Bill C-64 in protection of Canada’s marine environment launchedSOURCE: Safety4SeaRead original article here.The Government of Canada via its 'Ocean Protection Plan' is acting to prevent its eco-marine environment from being affected as wrecked, abandoned, and hazardous vessels, including small boats,…
Elizabeth Weise, SOURCE: USA TODAY Read full article here. SAN FRANCISCO – On Sept. 8, an ungainly, 2,000-foot-long contraption will steam under the Golden Gate Bridge in what’s either a brilliant quest or a fool's errand. Dubbed the Ocean Cleanup Project, this giant sea…
NAMEPA took on the issue of marine debris 10 years ago as a way to reach and educate the public to “Save our Seas”. More recently, we helped promote the idea of reducing the use of straws. How does this affect the maritime industry? As the public awareness and advocacy of environmental issues grows, they will be looking at industry’s that do not seem to be reducing their impact on the environment. It is important that shipping be seen as proactive in this regard, or the “power of the public” will turn to us.
Liquefied natural gas (LNG) is the most recent step towards lessening environmental impacts in the fueling industry. LNG occurs when natural gas is taken from a gaseous form and turned into liquid form. The benefit of using LNG is that it is non-pressurized, and is therefore easier and safer to transport. LNG is only 1/600ths the volume of natural gas in the gaseous state, so more can be shipped at a time. It is win-win for ships as LNG is easier to transport, more fuel efficient, and better for the environment because burning LNG results in less carbon emissions that other forms of fuel. Burning LNG releases 50-60% less carbon than coal. LNG is still a fossil fuel and does have impacts on the environment, but the impacts are less than traditional forms of fuel.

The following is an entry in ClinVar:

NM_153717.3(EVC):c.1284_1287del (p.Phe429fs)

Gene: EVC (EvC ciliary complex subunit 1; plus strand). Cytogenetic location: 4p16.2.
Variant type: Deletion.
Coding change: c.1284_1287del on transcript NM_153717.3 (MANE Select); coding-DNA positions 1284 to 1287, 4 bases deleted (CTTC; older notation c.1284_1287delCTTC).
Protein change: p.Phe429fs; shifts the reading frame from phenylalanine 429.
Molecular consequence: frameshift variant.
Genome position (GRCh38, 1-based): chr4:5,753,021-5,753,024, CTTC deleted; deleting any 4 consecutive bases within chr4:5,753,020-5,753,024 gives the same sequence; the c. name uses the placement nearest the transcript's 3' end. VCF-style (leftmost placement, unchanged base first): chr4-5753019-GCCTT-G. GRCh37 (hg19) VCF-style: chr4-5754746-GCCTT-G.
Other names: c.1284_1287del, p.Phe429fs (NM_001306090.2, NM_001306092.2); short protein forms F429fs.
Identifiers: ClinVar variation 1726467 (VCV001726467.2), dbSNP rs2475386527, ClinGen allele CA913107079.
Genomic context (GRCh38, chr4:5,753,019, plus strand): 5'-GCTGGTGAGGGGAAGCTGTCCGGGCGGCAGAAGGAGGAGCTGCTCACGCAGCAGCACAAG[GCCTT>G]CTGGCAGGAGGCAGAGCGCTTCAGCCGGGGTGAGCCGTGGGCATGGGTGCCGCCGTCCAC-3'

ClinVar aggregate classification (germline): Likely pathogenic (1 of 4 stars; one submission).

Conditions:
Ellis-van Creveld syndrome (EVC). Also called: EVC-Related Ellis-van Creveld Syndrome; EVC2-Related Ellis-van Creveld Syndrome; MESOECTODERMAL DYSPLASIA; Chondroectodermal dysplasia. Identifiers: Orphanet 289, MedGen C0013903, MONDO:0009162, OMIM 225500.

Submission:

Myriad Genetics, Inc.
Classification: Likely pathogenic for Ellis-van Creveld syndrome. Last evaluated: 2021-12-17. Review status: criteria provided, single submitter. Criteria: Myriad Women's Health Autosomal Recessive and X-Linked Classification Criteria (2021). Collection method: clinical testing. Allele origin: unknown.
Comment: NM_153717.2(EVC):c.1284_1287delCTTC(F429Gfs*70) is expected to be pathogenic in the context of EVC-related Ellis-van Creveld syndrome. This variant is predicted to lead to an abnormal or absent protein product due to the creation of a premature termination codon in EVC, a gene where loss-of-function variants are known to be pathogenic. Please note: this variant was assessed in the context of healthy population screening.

Single-use disposable plastic bags are causing more harm than good for the environment. Even though they are convenient to carry groceries, they are anything but convenient for the planet. When improperly disposed of, a plastic bag can easily be carried by the wind to our oceans. Due to their lightweight design, even if it was thrown out far from water, it can still end up in the sea.
The North American Marine Environment Protection Association (NAMEPA) is excited to announce that our newest educational resource, the Marine Industry Learning Guide, is now available for free download. This guide was created for anyone looking to educate others, whether in a formal or non-formal setting, on the importance of the marine industry in our everyday lives as we strive to bridge the gap between commerce and conservation. The activities provided in this comprehensive resource will aid in increasing awareness of the marine industry's dedication to the health and safety of its crew, the environment and its fleet.
Ballast water is one of the most prominent topics in the maritime industry today. It spans the shipping industry, the environmental community, and the actions of maritime industry policymakers. Because it is so far reaching, it is important to understand not only what ballast water is, but how it affects the marine environment and maritime industry.
The University of North Carolina at Wilmington’s newly formed chapter of UNCW NAMEPA helped celebrate World Ocean Day at a special event on campus June 8th. UNCW NAMEPA’s leadership participated in the event to help educate families in the community. We had a great time with the families who came to this special event! We were able to teach people of all ages how long certain types of trash remain in the ocean by having them play a matching game thanks to supplies provided by NAMEPA and Marine Quest.
In June of 2018, NAMEPA traveled to Washington DC to attend Capitol Hill Ocean Week, affectionately known as CHOW. CHOW is a 3 day conference where scientists, politicians, educators, entrepreneurs, and innovators gather together to discuss the latest in marine research and methods for protecting our oceans.